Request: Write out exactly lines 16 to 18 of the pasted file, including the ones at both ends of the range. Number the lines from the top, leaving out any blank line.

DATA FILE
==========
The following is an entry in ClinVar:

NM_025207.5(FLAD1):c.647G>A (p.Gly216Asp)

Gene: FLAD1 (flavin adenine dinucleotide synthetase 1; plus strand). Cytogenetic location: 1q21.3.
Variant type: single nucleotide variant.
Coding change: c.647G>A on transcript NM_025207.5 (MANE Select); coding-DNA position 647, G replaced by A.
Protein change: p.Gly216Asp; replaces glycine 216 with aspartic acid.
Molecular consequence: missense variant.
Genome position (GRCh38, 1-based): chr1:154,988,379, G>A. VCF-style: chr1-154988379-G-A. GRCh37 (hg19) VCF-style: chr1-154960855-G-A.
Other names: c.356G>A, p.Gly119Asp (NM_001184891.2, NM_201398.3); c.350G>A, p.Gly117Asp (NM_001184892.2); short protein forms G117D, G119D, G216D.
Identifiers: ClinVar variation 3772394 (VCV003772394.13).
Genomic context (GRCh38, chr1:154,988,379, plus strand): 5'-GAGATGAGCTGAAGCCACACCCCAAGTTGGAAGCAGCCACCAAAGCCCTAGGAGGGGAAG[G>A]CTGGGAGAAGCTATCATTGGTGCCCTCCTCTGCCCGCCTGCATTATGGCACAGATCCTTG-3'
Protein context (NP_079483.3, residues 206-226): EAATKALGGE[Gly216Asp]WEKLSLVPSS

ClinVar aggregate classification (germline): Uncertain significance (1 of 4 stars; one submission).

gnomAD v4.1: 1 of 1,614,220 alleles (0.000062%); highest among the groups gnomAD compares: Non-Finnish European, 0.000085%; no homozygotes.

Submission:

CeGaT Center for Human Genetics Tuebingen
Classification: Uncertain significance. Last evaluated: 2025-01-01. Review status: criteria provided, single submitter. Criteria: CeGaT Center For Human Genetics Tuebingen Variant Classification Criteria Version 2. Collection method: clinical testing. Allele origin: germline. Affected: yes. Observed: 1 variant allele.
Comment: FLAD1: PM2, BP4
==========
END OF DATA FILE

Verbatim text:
CeGaT Center for Human Genetics Tuebingen
Classification: Uncertain significance. Last evaluated: 2025-01-01. Review status: criteria provided, single submitter. Criteria: CeGaT Center For Human Genetics Tuebingen Variant Classification Criteria Version 2. Collection method: clinical testing. Allele origin: germline. Affected: yes. Observed: 1 variant allele.
Comment: FLAD1: PM2, BP4